To call for an independent international investigation into Israel’s use of force against Palestinian demonstrators; a freeze of U.K. government arms sales to Israel; and an immediate unconditional end to the illegal blockade and closure of Gaza.
Two points of weakness
The party and its leader renewed their commitment to two things that on their face may seem like support for the Palestinian cause but in fact are counterproductive. The first is a commitment to the Two-State Solution — or, in other words, a Palestinian State in the West Bank and Gaza Strip. And the second is recognition of the State of Palestine.
The Two-State Solution is a Zionist idea that has allowed Israel to advance its policies while blaming Palestinians for rejecting peace. History shows that, contrary to popular belief, it was Israel that consistently rejected any compromise that would have led to a partition of Palestine into two states. The November 29, 1947 UN resolution 181 called for a partition of Palestine into two states and was extremely favorable to the Zionist community in Palestine. However, immediately after the resolution was passed, the Zionist militia in Palestine began its campaign of ethnic cleansing and destruction, a campaign that lasted over a year and is now called “The Naqba,” or catastrophe.
In 1967 a second opportunity arose for a two-state solution, this time under conditions even more favorable to Israel. Again, Israel reacted with a massive a operation of forced exile, the destruction of Palestinian towns and villages in the West Bank, and the building of cities and towns exclusively for Jews, thus destroying any chance for a Palestinian state to be established. It seems that the declarations of support for this so-called solution are a sort of lip service given to Zionists so as not to “go too far,” as it were, and demand equal rights for all people who live in what was once Mandatory Palestine.
The recognition of a Palestinian state is also a form of lip service –recognizing, as it were, a state that does not exist. This creates the illusion that all Palestine needs is recognition of its status as a state rather than recognition that all of Palestine is occupied, that its people live under a violent oppressive regime and that BDS — boycott, divestment and sanctions — are required to bring about change.
The Hareidi Community stands up
A rare and extremely fruitful collaboration that I experienced during the conference was with the U.K. Haredi, or Ultra-Orthodox, Jewish community. In a statement published before the conference, Shraga Stern, a local Londoner and a member of the Haredi community wrote,
“We believe that the anti-Semitism smear and witch hunt against Jeremy Corbyn is a Zionist agenda and has all the footprints leading to that direction. It is being promoted by the Board of Deputies and by the self-made unelected JLC, who are a well-known pro-Israel bodies- and it’s completely cruel and unjustified.”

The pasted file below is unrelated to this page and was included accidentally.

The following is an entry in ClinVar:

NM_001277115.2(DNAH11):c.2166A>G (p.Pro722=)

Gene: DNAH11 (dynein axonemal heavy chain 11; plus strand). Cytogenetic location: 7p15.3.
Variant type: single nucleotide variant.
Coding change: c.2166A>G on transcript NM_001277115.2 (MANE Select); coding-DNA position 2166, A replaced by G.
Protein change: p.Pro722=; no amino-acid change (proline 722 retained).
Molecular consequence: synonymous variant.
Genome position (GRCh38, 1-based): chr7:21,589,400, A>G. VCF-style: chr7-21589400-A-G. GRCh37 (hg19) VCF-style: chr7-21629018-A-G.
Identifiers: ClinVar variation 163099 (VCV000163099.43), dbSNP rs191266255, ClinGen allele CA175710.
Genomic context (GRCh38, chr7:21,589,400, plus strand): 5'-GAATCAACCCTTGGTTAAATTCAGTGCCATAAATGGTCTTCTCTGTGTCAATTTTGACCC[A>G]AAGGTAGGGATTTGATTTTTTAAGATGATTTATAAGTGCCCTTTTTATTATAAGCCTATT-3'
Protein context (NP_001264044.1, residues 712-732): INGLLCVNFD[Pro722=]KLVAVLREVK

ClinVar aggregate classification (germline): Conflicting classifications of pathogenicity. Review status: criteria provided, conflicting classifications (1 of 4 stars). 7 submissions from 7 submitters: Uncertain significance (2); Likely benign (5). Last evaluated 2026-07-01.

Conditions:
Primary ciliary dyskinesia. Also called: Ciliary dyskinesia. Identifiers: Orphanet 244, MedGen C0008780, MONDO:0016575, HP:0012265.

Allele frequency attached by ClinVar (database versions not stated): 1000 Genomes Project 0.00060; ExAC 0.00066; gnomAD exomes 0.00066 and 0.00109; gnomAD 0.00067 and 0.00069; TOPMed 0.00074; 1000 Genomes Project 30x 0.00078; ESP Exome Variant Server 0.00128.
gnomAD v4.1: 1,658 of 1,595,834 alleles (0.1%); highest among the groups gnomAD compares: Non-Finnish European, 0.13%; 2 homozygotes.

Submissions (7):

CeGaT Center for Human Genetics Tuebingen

Leaders of this community came out to stand against false accusations of anti-Semitism in the U.K. in general as well as in the Labour Party. The Haredi community, which makes up over 20 percent of the 265,000 Jewish people who live in the U.K., came out with a clear message refuting the claims that Jewish people in the U.K. fear for their lives. Regardless of any individual’s political leanings, they said, it was clear that Jeremy Corbyn has always been a friend of U.K. Jewish people and is not in the slightest way a racist or anti-Semite, and that Jewish people live well and have no fear of anti-Semitism.
I had the honor of sharing a stage with Rabbi Ahron Cohen, who drove up from Manchester for the final day of the conference, and to stand with Rabbi Beck, who drove up from London to express support. In answer to a question regarding Israel’s right to exist, Rabbi Cohen replied, “what is Israel doing there to begin with?” and he went on to discuss the trouble that was brought on the indigenous communities in Palestine, both Arab and Jew, as a result of the ZIonist occupation of Palestine and the creation of Israel.
Rabbi Beck put it in another way,
I live in the U.K. over 30 years and I never saw a British soldier. In Israel every child sees armed soldiers all the time. How can anyone claim that life for Jews in Israel is better or safer than [in] the U.K.?”
The presence of the Haredi community, as well as their unwavering support, was a tremendous boost to Corbyn and to those in the party who know the anti-Semitism charges are false. It was an enormous step for the rabbis of this community — who made the effort to attend the conference, even though it was held during the Jewish High Holidays. It was a real pleasure to stand outside the conference hall on a sunny day in Liverpool with these fine people and to see the tremendous support we were getting from conference attendees as they were leaving the hall.
Even with its shortcomings, one must admit that the conference was an enormous boost to the cause for justice in Palestine. Furthermore, Jeremy Corbyn, who has been attacked by Zionist and neo-liberal groups working in unison, is as unwilling to bend as ever. In fact, one could argue that the U.K. may soon have a prime minister who is a truly a decent and honest man, and a true socialist who also cares deeply for Palestine.
Top Photo | Britain’s Labour leader Jeremy Corbyn sits on stage while audience members wave Palestinian flags during the Labour Party’s annual conference Liverpool, England, Sept. 25, 2018. Stefan Rousseau | PA via AP
Miko Peled is an author and human rights activist born in Jerusalem. He is the author of “The General’s Son. Journey of an Israeli in Palestine,” and “Injustice, the Story of the Holy Land Foundation Five.”